The quality of your writing dictates how others perceive your skill level, especially in the workplace. Your company hired you because they believe you are an asset to the company. The quickest way to prove them wrong is by writing substandard company material. Increasing the quality of your writing will open your career to a milieu of opportunities.
A germane visual aid or multimedia element can help to drive your points home, but make sure all materials are ready to go prior to your presentation. If these materials are not prepared in time, go on without them.
Content and Structure
Writing effectively in the workplace does not involve bells and whistles. Be concise and convey an accurate message. You should use a straightforward structure with one unified train of thought. Delineate your points with starters like First, Next, and Finally, and do not make multiple points within the same paragraph without clear separation. Lousy organization will confuse and irritate the colleagues or supervisors who have to consult your writing.
If you rely on your word processing program’s spellcheck function to check for errors, eventually you will regret it. Imagine writing “The board will not vote” when you mean “the board will now vote,” or asking for a literal reading instead of a liberal one — not to mention the shame of using your instead of you’re.
Proofread your own writing before you send or print it. DO NOT, under any circumstances, trust grammar check. If you aren’t confident in your own proofreading abilities or simply want a second opinion, ask a colleague to skim the document. One technique many instructors recommend is to read your piece from the end to the beginning, sentence by sentence. This allows you to see more objectively instead of getting sucked into the narrative flow.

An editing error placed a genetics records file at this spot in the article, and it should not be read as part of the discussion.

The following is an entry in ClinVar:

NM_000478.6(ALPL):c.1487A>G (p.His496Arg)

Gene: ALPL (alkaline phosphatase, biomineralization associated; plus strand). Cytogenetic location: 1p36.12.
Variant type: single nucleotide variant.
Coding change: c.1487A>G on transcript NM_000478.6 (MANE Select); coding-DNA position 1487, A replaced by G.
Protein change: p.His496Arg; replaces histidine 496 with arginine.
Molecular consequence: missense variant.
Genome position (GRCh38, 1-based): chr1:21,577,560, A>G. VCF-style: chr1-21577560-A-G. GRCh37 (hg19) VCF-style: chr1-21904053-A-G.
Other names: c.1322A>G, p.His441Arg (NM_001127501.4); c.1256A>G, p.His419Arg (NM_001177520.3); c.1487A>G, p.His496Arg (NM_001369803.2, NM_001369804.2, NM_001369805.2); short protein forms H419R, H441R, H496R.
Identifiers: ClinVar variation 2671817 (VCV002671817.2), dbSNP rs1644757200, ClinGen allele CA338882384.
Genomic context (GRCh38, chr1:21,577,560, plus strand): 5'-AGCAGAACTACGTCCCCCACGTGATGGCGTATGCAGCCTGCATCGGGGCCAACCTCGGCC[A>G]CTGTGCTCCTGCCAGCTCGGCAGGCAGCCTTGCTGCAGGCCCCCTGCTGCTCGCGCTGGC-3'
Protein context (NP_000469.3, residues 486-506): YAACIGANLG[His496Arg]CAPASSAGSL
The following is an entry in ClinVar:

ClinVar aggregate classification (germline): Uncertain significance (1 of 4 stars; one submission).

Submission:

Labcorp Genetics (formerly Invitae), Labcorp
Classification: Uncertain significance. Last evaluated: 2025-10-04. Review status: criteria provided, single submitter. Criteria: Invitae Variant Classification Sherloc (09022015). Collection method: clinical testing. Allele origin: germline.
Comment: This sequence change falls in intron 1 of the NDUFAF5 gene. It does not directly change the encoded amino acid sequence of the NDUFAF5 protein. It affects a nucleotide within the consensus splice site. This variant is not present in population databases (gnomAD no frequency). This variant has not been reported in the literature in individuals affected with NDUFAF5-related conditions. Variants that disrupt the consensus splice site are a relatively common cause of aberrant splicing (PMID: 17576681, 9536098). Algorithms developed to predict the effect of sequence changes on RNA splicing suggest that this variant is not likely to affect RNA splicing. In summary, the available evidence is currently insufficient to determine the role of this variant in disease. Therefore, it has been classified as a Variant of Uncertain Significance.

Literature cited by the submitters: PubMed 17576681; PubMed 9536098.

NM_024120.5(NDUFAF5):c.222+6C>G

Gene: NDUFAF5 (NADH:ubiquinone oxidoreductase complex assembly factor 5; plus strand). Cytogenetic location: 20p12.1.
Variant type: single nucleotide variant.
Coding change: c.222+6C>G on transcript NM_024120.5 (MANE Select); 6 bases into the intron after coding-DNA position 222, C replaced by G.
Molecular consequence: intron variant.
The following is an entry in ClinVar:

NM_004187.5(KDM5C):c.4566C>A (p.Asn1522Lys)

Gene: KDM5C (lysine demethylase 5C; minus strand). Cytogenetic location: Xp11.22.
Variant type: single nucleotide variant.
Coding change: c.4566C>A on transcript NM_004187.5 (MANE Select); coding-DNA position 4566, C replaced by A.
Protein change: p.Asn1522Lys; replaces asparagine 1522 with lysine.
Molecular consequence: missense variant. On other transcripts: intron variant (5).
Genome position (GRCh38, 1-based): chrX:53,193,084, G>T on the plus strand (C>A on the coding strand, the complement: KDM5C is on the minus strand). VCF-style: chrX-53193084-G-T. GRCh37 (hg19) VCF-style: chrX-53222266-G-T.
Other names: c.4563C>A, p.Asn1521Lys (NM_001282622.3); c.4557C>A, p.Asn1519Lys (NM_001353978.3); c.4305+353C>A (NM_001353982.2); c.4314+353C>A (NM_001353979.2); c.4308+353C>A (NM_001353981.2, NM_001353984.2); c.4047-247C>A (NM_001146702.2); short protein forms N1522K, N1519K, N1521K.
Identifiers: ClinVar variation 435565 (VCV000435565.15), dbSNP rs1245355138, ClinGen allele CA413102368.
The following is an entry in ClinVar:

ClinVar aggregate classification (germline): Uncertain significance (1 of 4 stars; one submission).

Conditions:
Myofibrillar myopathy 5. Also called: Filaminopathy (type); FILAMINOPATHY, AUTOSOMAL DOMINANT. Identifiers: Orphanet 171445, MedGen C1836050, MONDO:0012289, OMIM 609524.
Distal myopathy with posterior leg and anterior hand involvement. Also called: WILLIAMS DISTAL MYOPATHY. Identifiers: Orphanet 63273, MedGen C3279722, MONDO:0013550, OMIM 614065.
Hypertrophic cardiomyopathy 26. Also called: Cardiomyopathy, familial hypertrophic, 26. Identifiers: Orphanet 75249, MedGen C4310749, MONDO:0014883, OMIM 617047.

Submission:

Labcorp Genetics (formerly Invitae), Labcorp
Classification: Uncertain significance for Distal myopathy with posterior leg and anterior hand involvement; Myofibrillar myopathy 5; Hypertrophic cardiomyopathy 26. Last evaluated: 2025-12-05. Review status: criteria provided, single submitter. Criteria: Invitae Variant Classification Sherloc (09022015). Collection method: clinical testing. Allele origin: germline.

Planning for a Successful Presentation
If you suffer from stage fright, consider videotaping yourself as you rehearse your speech or presentation. Seeing yourself from an outside perspective will make it easier to see where you seize up, ramble on, or talk too quickly. Choose the best times to engage the audience, but follow the classic courtroom guideline: Never ask a question you don’t know the answer to. An irrelevant, obnoxious, or contradictory answer from an audience member can quickly derail your presentation. Only ask for ideas or a show of hands if you’re holding a brainstorming session or other open-ended gathering.
If you are a naturally active presenter, make sure your gestures and pacing are appropriate and reasonable. Do not force yourself to make hand gestures if it does not come naturally to you, and instead try to position yourself behind a podium or at a table where you can rest your hands comfortably. A germane visual aid or multimedia element can help to drive your points home, but make sure all materials are ready to go prior to your presentation. Do not fumble with your PowerPoint or Keynote slides, queue up an audio file, or collate a handout once you’ve started presenting. If these materials are not prepared in time, go on without them. Give your audience time to absorb anything you pass around, and leave time at the end for questions.